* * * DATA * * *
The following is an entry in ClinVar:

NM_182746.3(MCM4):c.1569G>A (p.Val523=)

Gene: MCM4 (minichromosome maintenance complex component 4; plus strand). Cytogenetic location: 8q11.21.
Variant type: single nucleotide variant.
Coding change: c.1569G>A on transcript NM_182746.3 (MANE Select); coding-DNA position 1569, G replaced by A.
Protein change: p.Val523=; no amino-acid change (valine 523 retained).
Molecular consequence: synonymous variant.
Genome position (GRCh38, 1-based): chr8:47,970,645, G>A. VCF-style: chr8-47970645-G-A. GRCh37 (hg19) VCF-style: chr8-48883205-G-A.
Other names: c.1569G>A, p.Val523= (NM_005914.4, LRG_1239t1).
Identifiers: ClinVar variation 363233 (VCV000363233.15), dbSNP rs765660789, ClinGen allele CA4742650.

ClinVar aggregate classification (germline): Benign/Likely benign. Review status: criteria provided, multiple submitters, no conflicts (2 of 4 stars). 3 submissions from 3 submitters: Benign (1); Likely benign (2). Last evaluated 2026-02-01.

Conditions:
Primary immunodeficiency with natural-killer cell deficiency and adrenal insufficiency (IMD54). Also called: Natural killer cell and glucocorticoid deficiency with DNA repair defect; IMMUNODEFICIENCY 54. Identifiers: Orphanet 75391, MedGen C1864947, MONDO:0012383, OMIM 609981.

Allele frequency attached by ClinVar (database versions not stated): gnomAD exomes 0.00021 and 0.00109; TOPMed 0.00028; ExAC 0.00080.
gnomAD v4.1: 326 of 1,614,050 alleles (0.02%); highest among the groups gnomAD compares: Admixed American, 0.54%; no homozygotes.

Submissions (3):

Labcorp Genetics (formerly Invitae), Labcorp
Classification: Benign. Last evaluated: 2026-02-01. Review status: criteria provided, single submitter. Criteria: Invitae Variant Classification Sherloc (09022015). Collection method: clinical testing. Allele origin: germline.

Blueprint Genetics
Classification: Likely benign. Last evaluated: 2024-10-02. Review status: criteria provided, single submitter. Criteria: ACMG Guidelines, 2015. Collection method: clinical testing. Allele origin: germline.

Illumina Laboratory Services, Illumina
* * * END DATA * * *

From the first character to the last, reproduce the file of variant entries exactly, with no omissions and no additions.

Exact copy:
The following is an entry in ClinVar:

NM_182746.3(MCM4):c.1569G>A (p.Val523=)

Gene: MCM4 (minichromosome maintenance complex component 4; plus strand). Cytogenetic location: 8q11.21.
Variant type: single nucleotide variant.
Coding change: c.1569G>A on transcript NM_182746.3 (MANE Select); coding-DNA position 1569, G replaced by A.
Protein change: p.Val523=; no amino-acid change (valine 523 retained).
Molecular consequence: synonymous variant.
Genome position (GRCh38, 1-based): chr8:47,970,645, G>A. VCF-style: chr8-47970645-G-A. GRCh37 (hg19) VCF-style: chr8-48883205-G-A.
Other names: c.1569G>A, p.Val523= (NM_005914.4, LRG_1239t1).
Identifiers: ClinVar variation 363233 (VCV000363233.15), dbSNP rs765660789, ClinGen allele CA4742650.

ClinVar aggregate classification (germline): Benign/Likely benign. Review status: criteria provided, multiple submitters, no conflicts (2 of 4 stars). 3 submissions from 3 submitters: Benign (1); Likely benign (2). Last evaluated 2026-02-01.

Conditions:
Primary immunodeficiency with natural-killer cell deficiency and adrenal insufficiency (IMD54). Also called: Natural killer cell and glucocorticoid deficiency with DNA repair defect; IMMUNODEFICIENCY 54. Identifiers: Orphanet 75391, MedGen C1864947, MONDO:0012383, OMIM 609981.

Allele frequency attached by ClinVar (database versions not stated): gnomAD exomes 0.00021 and 0.00109; TOPMed 0.00028; ExAC 0.00080.
gnomAD v4.1: 326 of 1,614,050 alleles (0.02%); highest among the groups gnomAD compares: Admixed American, 0.54%; no homozygotes.

Submissions (3):

Labcorp Genetics (formerly Invitae), Labcorp
Classification: Benign. Last evaluated: 2026-02-01. Review status: criteria provided, single submitter. Criteria: Invitae Variant Classification Sherloc (09022015). Collection method: clinical testing. Allele origin: germline.

Blueprint Genetics
Classification: Likely benign. Last evaluated: 2024-10-02. Review status: criteria provided, single submitter. Criteria: ACMG Guidelines, 2015. Collection method: clinical testing. Allele origin: germline.

Illumina Laboratory Services, Illumina